The Israeli government approved on Tuesday a general closure across the country to contain the spread of the coronavirus, which will bar Israelis from leaving the community where they reside, other than in exceptional circumstances, such as the need for urgent medical care.
Intercity travel is banned from Tuesday at 4 P.M. until Friday at 6 A.M.., and all public transportation services are suspended as of Tuesday at 8 P.M.
In addition, a curfew will be imposed on Wednesday at 3 P.M. until Thursday at 7 A.M., limiting Israelis to 100-meter (about 330 feet) radius of their home. This coincides with the Passover seder, which authorities implored Jews to celebrate at home, rather than with their families.
Prime Minister Benjamin Netanyahu announced the proposed measures on Monday. They were initially meant to be voted on by the cabinet overnight, but the vote was postponed until Tuesday afternoon over disagreements on the exact details.
Netanyahu added that the country is preparing to exit the current crisis scenario, saying that there is a realistic possibility restrictions will begin to be eased after Passover.
The latest restrictions are an additional effort to curb the spread of the coronavirus in Israel during a week when, under normal circumstances, Israelis would be taking to the roads for the Passover seder on Wednesday night and for holiday travel during the duration of the holiday.
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Few people are likely to be affected by a new cabinet decision of this nature, however, unless they had wanted to go to a supermarket beyond the confines of their own communities, because even now, people who aren’t commuting to work are generally restricted to 100 meters from home other than to buy food or medicine or to seek medical attention.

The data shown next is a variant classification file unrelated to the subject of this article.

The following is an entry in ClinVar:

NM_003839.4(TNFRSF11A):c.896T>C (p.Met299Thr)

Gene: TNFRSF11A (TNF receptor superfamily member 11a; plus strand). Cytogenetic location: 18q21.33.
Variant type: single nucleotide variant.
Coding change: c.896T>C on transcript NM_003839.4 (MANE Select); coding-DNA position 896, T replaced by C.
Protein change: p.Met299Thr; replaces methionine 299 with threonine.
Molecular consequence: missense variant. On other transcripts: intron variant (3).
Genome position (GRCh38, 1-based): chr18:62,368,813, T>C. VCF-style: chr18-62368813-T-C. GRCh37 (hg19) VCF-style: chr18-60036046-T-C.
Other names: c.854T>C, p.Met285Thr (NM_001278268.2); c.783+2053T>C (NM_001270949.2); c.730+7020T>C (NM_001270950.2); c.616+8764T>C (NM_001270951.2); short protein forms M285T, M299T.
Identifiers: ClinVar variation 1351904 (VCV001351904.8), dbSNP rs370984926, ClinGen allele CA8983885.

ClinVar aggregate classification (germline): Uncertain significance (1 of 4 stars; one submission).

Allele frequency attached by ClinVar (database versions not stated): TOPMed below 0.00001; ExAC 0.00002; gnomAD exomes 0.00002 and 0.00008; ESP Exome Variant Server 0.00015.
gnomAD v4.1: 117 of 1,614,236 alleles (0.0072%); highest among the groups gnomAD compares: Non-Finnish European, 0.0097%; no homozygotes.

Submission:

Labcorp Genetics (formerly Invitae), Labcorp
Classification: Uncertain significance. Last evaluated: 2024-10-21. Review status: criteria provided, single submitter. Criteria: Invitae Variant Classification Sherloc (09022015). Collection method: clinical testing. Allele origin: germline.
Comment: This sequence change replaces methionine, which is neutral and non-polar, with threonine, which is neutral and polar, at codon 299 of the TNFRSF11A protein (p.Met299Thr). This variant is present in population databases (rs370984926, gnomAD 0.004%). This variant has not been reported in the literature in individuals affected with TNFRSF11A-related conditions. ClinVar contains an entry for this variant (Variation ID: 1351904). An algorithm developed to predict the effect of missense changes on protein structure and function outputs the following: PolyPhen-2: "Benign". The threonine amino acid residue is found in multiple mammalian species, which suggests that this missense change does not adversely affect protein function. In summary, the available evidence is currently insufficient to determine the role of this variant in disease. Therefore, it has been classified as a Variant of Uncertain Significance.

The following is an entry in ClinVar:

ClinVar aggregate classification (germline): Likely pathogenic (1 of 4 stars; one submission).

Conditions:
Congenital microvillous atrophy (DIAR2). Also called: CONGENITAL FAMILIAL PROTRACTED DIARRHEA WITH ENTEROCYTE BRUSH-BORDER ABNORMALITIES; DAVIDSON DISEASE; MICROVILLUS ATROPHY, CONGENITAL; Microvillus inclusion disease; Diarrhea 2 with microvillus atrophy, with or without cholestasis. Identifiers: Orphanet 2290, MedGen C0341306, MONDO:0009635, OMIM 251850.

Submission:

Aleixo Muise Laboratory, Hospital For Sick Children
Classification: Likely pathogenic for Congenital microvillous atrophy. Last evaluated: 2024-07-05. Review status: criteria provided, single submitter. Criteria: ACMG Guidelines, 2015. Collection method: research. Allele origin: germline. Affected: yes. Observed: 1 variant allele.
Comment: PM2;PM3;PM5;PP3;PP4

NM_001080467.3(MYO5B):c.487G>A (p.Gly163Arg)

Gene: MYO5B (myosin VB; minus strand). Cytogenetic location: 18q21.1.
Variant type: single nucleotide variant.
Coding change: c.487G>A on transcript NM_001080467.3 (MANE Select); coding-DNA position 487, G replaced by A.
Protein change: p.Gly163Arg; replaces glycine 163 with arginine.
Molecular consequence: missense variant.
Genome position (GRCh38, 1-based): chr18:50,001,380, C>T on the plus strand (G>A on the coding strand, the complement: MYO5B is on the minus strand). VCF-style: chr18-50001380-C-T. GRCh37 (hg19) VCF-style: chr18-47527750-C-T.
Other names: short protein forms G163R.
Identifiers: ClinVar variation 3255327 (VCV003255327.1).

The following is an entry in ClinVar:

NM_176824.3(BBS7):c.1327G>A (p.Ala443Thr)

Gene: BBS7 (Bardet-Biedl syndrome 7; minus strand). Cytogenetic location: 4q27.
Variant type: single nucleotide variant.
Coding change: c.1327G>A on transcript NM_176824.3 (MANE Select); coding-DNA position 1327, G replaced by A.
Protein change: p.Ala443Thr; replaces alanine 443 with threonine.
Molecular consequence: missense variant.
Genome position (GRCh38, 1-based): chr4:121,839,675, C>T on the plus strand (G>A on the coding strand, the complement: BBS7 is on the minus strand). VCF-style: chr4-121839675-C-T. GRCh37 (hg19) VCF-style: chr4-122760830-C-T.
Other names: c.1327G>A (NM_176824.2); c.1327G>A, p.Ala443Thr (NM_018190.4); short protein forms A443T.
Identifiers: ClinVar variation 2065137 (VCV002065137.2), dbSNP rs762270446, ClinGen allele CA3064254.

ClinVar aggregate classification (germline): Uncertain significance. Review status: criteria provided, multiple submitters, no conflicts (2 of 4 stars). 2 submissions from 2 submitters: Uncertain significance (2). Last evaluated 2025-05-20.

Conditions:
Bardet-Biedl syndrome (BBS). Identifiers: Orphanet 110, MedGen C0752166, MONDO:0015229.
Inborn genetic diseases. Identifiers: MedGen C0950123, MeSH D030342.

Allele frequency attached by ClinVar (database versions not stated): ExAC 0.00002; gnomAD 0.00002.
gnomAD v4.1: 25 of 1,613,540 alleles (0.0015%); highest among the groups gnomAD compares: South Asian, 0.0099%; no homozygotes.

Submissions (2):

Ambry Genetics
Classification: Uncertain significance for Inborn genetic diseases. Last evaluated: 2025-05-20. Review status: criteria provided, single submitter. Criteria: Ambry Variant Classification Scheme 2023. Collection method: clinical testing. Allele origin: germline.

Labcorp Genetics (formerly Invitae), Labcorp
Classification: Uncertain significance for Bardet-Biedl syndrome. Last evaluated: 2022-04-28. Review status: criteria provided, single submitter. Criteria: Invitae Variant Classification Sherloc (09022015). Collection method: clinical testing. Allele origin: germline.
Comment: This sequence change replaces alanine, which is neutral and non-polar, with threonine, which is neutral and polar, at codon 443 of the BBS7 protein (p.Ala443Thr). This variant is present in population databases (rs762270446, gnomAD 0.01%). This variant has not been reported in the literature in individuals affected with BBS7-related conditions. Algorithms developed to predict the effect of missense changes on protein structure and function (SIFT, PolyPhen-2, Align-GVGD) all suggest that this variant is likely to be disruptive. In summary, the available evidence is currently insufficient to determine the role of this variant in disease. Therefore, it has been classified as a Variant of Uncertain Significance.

The cabinet decided to consider imposing the nationwide pre-holiday travel ban even though both Netanyahu and his national security adviser, Meir Ben-Shabbat, favored only prohibiting travel in and out of towns with a high incidence of the coronavirus, which in practice largely means ultra-Orthodox communities. The more wide-ranging proposal was made after a number of mayors objected to singling out particular towns and after the two ultra-Orthodox ministers in the cabinet, Interior Minister Arye Dery and Health Minister Yaakov Litzman, concurred in the objection.
At a cabinet meeting on Sunday night that was conducted by phone, Netanyahu reported that there has been an overall decline in the coronavirus infection rate but that in certain areas, infection rates were very high. For that reason, he had proposed tighter restrictions in those areas alone. National Security Adviser Ben-Shabbat agreed with him, saying that different locations required different tactics to contain the virus.
In another development Sunday, police began erecting roadblocks at the entrance to Jerusalem, an operation that is expected to be ongoing until Passover begins on Wednesday evening to prevent people from traveling for the holiday. Roadblocks were also erected at the Hemed interchange of the Jerusalem-Tel Aviv highway and at the entrance to Beit Shemesh, causing traffic tie-ups.
Similar roadblocks were slated to be established at the entrance to other cities on Monday in an operation is to reach its peak on Tuesday and continue until the holiday begins, amid plans to significantly increase the police presence on the ground.
“The aim is for the roads to be completely empty,” said Chief Superintendent Shelly Shaul, who heads the traffic police operations department. “Anyone who thinks they will manage to get avoid us should know that at some point, they will encounter the police and won’t just get a fine, but will also be sent back home.”
On Tuesday, police are set to deploy at exits and entrances to cities and neighborhoods and on intercity highways. Every police officer will be accompanied by a military police officer, which will double the enforcement presence on the roads. Police will also make use of municipal security cameras, as well as drones, to enforce the ban on leaving home.